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It wasn't too long ago that Ireland was "The Celtic Tiger," in a nod to the Asian Tiger nations whose economies collapsed around the turn of the century. It was a comparison that should have been examined more closely.
Ireland became the darling of global finance because they removed any and every sensible control over the movement and rights of capital. As was entirely predictable, the Irish banking industry ran wild, loaded up with long-term risk to collect wondrous short-term profits, and when it all collapsed, they coerced their bought legislators to hock the country to save the banks. Sound at all familiar?
Ireland should have followed the example set by Iceland. Bankrupt the banks. High-flying finance insists it deserves all the riches because it takes such great risks, but notice whenever they encounter losses those all have to go on the public's tab. The gains, of course, stay privatized. Iceland pulled out of the extraction process, and they're doing just fine today. Ireland has turned its people into slaves, like Greece, and next Italy, Spain and Portugal. That's what they have in mind for us, too. Watch closely to see what comes of the negotiations over our entirely fictional "Fiscal Cliff." No doubt nothing will be done about the costs of allowing finance to dominate our health care and military, so the costs will have to be paid for by those least able to pay--as intended. The US is a much vaster and richer nation that Ireland, Greece, Italy, Spain or Portugal, so it will be longer before the pain bites so harshly that Americans are in the streets. But it will happen.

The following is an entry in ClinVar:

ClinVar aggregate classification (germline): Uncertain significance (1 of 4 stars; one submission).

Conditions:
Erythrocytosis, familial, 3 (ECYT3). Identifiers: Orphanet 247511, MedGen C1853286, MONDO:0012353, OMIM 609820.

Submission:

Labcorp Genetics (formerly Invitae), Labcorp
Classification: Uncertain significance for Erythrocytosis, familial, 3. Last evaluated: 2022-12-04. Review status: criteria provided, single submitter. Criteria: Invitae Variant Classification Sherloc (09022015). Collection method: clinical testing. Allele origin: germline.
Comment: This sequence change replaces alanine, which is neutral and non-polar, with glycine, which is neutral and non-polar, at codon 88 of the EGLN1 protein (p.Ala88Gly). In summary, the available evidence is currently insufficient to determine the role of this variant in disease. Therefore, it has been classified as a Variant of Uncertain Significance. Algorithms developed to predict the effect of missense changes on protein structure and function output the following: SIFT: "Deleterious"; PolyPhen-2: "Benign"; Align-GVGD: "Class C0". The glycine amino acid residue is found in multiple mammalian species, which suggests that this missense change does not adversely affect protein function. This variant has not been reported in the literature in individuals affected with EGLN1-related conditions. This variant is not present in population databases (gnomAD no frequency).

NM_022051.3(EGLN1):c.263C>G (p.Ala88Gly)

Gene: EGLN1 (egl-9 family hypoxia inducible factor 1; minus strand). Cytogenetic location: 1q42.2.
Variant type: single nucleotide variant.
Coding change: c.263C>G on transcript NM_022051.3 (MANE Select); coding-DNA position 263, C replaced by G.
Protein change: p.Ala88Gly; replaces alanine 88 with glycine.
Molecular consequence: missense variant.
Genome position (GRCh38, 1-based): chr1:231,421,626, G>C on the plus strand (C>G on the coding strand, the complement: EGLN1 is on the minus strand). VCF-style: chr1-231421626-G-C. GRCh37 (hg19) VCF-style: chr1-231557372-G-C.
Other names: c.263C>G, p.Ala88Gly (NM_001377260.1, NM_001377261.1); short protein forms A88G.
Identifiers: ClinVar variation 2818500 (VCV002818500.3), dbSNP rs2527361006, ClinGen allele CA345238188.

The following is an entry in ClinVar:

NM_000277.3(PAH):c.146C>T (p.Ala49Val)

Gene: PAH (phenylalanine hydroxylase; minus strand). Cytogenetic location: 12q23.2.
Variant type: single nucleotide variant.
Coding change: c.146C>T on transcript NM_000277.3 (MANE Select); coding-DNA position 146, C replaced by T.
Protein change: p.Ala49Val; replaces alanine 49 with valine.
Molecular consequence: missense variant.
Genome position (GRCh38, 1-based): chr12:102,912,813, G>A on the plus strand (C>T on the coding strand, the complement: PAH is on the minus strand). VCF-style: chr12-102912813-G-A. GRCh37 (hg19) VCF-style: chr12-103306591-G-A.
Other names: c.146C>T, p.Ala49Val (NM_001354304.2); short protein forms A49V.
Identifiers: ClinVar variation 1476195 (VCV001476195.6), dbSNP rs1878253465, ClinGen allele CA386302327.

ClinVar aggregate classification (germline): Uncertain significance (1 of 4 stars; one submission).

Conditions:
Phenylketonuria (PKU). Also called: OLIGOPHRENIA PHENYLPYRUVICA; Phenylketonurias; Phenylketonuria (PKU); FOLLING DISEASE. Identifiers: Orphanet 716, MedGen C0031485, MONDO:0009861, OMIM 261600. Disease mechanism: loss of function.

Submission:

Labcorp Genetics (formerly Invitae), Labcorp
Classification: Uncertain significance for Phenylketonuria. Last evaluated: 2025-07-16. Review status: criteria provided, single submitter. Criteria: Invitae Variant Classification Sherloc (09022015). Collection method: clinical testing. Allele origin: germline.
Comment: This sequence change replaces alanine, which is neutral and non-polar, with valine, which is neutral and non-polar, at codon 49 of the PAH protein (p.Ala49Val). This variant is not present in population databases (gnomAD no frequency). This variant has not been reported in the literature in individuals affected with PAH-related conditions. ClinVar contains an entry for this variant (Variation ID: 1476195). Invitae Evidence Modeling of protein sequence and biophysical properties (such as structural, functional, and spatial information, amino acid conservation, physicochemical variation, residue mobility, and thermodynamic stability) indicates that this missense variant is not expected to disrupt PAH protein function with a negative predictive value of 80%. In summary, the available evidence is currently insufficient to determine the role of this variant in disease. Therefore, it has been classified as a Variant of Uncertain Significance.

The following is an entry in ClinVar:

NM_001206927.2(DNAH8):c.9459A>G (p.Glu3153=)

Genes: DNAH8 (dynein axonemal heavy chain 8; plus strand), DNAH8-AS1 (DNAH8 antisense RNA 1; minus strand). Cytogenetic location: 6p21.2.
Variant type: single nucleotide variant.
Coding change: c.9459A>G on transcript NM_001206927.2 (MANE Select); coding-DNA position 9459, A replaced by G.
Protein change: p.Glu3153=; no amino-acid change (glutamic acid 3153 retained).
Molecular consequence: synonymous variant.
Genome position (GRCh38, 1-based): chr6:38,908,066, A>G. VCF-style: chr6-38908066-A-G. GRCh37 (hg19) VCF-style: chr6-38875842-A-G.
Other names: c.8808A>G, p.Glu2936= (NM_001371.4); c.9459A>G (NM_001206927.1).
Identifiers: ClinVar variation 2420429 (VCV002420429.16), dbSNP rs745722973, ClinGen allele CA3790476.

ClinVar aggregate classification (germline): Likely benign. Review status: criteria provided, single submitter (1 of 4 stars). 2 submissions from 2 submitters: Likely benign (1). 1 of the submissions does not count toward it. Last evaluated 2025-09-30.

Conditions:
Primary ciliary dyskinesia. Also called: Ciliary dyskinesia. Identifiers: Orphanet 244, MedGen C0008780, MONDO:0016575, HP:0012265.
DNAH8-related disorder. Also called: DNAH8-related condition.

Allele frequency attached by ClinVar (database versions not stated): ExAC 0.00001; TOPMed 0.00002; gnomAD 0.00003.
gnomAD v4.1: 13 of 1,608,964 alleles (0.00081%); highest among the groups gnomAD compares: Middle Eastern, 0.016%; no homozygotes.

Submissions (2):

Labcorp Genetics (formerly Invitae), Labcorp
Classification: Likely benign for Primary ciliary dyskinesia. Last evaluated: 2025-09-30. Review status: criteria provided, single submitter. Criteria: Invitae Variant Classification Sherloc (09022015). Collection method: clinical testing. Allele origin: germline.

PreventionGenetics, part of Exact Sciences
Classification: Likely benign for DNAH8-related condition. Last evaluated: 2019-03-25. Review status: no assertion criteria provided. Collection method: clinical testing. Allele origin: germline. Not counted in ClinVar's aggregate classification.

"Austerity" has come to mean paying your bills. Oh how cruel.
Some people don't want to follow the example set in Great Britain where they are entering a double-dip recession. Their economy is contracting, revenue is decreasing, debt and deficit is increasing, GDP is shrinking, jobs losses are mounting. And to think Great Britian followed the Republican model to balance the budget.
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